Forget the hot flashes, here's the upside of menopause - Women say it's a superpower of ageing

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Illustration photo by Getty Images
Illustration photo by Getty Images
  • Menopause has its challenges, but you can demand the kind of life you deserve.
  • Women with menopause share their experiences and how they have dealt with hormonal changes.
  • "... post-menopausally, women appropriately start to consider their needs as most important," says an expert.

Menopause has its hormonal challenges, but you can demand the kind of life you deserve.

From unsafe drivers to absurd dinner party behaviour, Susan Jarvis, 55, has had little tolerance for fools since entering perimenopause.

"In the past, I wouldn't say or do anything, but now I have a volcano inside me. That volcano frequently erupts with hot passion and a quick-to-fire WTF response when I run into a wall of stupidity," she laughs.

READ MORE | 'Closed for business, open for pleasure' - Noami Watts says 'sex isn't over' once you hit menopause

She credits the unique melting pot of hormones and societal shifts for her new-found pluck.

"Our hormones drive us to procreate and nurture, so I do believe that once our main ovary hormones are finished, we have the freedom to move into a new zone of being a wise person and a support for younger generations," Susan says.

But she doesn't think hormones are responsible for all of it. "It's also got to do with the fact that I'm not responsible for anyone except myself. There is real freedom in that."

To her, menopause is a superpower that has prompted her to run events discussing sexuality for women over 50 and launch her own business, The Spicy Boudoir, which sells pleasure products for over 50s and people with disabilities.

"Menopause can be a big catalyst for change," she says. "[We are] reassessing and re-evaluating everything in our lives, and we're getting rid of what doesn't work for us."

READ MORE | Courteney Cox updates '80s tampon commercial to reflect her menopause struggles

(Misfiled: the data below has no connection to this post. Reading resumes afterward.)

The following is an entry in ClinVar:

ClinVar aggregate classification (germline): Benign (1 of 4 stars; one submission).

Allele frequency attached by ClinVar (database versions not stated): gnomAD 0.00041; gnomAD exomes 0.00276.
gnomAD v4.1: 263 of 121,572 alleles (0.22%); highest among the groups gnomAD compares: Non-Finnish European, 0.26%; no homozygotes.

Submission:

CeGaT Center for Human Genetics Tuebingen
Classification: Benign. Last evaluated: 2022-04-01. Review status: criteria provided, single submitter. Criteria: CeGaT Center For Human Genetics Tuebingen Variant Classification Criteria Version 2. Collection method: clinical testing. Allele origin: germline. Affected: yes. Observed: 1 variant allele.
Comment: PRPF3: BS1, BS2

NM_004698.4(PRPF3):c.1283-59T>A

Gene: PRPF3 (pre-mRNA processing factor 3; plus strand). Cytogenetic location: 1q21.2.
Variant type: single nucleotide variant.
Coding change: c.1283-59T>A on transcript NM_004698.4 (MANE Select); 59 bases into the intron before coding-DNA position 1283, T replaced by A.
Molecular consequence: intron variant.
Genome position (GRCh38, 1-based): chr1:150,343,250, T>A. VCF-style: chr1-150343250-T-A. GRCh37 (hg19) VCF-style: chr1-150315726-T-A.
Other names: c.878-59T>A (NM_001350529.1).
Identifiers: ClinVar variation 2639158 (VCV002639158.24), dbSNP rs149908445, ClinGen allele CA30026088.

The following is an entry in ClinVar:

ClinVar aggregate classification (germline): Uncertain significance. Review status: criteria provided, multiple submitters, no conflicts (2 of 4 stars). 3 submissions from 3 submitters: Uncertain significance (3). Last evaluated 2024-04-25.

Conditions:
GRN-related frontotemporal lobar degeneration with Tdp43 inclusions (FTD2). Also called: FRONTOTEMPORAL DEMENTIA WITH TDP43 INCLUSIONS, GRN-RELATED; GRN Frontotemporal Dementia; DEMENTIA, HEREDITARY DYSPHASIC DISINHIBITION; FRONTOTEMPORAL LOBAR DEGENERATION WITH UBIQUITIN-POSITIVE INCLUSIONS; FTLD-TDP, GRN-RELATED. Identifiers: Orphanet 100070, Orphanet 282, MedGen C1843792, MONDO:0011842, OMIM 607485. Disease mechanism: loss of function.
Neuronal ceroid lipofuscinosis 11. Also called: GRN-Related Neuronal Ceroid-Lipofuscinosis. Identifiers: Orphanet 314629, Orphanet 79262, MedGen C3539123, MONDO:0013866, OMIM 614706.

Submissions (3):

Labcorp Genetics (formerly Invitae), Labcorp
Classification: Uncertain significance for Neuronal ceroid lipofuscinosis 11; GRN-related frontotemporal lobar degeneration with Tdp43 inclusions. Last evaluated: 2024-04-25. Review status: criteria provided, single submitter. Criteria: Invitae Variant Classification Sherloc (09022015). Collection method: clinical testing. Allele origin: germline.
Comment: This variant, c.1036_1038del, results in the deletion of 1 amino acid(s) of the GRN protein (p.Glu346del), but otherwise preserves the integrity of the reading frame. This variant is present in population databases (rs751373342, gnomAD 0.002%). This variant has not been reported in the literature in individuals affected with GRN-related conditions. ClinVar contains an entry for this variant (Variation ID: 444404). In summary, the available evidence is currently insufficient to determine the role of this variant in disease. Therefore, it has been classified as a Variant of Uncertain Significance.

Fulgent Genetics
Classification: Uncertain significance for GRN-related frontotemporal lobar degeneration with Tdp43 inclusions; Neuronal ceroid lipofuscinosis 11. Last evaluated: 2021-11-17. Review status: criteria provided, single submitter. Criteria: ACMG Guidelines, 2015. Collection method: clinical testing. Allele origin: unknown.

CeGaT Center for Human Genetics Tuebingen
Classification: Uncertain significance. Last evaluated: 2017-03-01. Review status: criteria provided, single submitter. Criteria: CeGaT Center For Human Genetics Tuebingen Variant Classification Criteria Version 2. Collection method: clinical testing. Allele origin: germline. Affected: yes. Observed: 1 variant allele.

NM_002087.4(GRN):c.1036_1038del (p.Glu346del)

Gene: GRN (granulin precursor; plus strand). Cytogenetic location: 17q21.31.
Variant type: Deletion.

Author and comedian Kathy Lette, 63, believes our post-menopausal hormone balance needs a re-brand.

"Once you're through the menopause, your oestrogen levels drop – which is your caring, sharing hormone – and your testosterone comes up," she tells Australian Story. "So, for the first time ever, you get a little bit more bolshie, a little bit more selfish, a little bit more like a bloke, actually, and you put yourself first."

Kathy is challenging the rest of us to embrace this new-found fire to demand what we deserve.

"Menopause is awful, but once you get through that, it's the best time of a woman's life. No one talks about this," she adds. "I would say to women, 'You've put yourself second your whole life. This is the time for you."

READ MORE | Grey-haired and radiant – reimagining ageing for women

Women's ageing health expert Professor Cassandra Szoeke contributes to the Benefit Pocket app's Be Mpowered menopause cause and says it could be the change in the testosterone-to-oestrogen ratio behind some post-menopause behaviour changes.

Make the most of your rage.

"Hormones are really complicated, and we're only just starting to understand them," she explains. "Traditionally, it has been known that elements of aggression and competitiveness are associated with testosterone, so a balance shift could result in differences in the way people behave. Research [also] shows that behaving in a competitive way actually makes you produce more testosterone," Szoeke says.

"At the same time, many women in their 50s and beyond are no longer content simply caregiving. We've had a big cultural shift over the past decade, which means the compliant passive women that might have represented a high proportion of the female population previously are less passive and compliant.

"Just because we were nice doesn't mean we were happy," Szoeke adds.

READ MORE | Not sure what's causing your low sex drive? An expert unpacks reasons and remedies for women


The extraordinary thing about post-menopausal women today is that we are one of the few generations to have ever lived through this particular life stage.

"If you go back to the early 1900s, the median life expectancy for women was around 55, so there was virtually no one living in post-menopause," Szoeke says.

"Now, all of a sudden, we're spending a third of our lives in post-menopause, and [scientists and doctors] are still playing catch-up."

But whether it's hormones or circumstance fuelling our rage fire, Dr Liz Farrell, medical director of Jean Hailes for Women's Health Clinics, is calling on women to make the most of these life-changing years and start looking after number one.

"The menopause is a time of passage," she says. "[Women] have spent their life caring, working, supporting and being responsible for others. Post-menopausally, women appropriately start to consider their needs as most important.

"Think about the things that you would like to do, [and] remember the times you said, 'If only I could..."

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